Now Is The Winter Of Our Discontent

By David

A year ago the West Auckland Aquatics Swim Team swam in the Auckland Winter Championships. For American readers that’s a state championship and is swum here as a short course meters event. We didn’t perform all that well. Jane Ip won the team’s only medal, a bronze in the 50 meters breaststroke. We certainly needed to do better than that this year. A week ago the 2011 Auckland Winter Championships were held. How did West Auckland Aquatics get on?

Actually the week of the competition started pretty badly. The team’s only finalist in the New Zealand Summer Nationals, Jessica Marston, developed a sore shoulder. I talked it over with New Zealand’s best track coach, Arch Jelley, who said to take her out of the meet. Swimming at race speeds was just too big a risk. So while the other swimmers were given a few days rest poor old Jessica was toiling through another week of aerobic distance conditioning. A week later her shoulder is fine and Jessica has an extra hundred kilometres in her aerobic build-up account.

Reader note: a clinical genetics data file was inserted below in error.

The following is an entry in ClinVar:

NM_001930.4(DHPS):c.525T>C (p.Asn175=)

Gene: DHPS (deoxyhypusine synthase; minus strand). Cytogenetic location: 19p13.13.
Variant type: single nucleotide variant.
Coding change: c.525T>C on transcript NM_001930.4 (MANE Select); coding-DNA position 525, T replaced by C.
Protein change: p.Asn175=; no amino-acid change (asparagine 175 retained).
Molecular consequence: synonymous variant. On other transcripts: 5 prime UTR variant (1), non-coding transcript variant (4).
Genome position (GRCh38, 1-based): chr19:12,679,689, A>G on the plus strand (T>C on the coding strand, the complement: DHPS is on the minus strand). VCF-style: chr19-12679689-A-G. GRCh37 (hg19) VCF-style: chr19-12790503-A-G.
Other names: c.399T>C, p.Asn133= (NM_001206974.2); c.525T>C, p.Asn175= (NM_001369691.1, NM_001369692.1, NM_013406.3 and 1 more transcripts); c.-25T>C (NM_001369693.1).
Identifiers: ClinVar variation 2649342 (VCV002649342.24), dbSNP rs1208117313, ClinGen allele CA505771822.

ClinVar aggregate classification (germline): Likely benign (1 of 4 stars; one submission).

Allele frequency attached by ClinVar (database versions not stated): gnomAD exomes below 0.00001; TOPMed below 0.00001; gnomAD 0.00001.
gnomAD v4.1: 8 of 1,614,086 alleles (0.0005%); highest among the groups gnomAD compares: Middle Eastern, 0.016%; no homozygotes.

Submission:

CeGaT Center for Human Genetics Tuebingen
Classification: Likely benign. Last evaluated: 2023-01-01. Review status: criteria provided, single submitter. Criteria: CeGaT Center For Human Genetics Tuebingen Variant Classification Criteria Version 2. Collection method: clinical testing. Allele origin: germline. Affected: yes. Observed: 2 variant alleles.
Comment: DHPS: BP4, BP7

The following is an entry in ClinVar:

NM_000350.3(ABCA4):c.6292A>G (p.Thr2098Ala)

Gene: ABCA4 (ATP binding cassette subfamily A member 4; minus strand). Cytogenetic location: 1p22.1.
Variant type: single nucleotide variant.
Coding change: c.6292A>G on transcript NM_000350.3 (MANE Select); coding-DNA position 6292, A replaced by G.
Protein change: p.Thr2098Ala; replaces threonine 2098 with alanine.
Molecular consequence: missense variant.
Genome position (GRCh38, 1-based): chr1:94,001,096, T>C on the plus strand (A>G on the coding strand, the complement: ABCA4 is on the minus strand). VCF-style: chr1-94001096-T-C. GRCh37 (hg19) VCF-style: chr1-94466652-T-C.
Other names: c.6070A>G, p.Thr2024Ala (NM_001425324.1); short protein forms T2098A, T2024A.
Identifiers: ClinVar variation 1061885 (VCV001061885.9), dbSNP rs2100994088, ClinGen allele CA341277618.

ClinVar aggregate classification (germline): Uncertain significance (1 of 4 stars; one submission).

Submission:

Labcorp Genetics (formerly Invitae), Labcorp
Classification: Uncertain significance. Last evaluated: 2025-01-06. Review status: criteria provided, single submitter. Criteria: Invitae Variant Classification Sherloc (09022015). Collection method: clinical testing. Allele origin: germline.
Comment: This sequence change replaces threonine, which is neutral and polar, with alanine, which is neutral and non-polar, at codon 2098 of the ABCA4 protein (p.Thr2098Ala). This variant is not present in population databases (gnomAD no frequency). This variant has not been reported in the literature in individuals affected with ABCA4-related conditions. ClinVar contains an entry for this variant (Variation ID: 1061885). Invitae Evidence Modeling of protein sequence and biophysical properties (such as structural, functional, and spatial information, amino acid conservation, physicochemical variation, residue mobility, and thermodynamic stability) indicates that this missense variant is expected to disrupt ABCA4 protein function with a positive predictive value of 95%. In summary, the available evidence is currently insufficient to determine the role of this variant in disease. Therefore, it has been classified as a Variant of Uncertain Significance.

Over the years I’ve heard dozens of coaches proclaim that the race results of their swimmers have been especially good because their team is in “hard training”. Scott Talbot is forever using the “hard training” option. It is usually the sign of a coach who needs a pre-prepared excuse in case his charges don’t perform. Having said that, I am about to use the same “hard training” defence. West Auckland Aquatics do a pretty traditional ten week Lydiard/Jelley build-up; lots of long steady paced swimming – even the occasional 8000 meters medley and one 10,000 meter straight swim. The table below shows the distances swum by our senior swimmers through this season’s build-up. The Auckland Winter Championships were held during week nine. I think you can see that our swimmers were actually racing in the middle of “hard training”. The distances shown in the table are kilometres per week.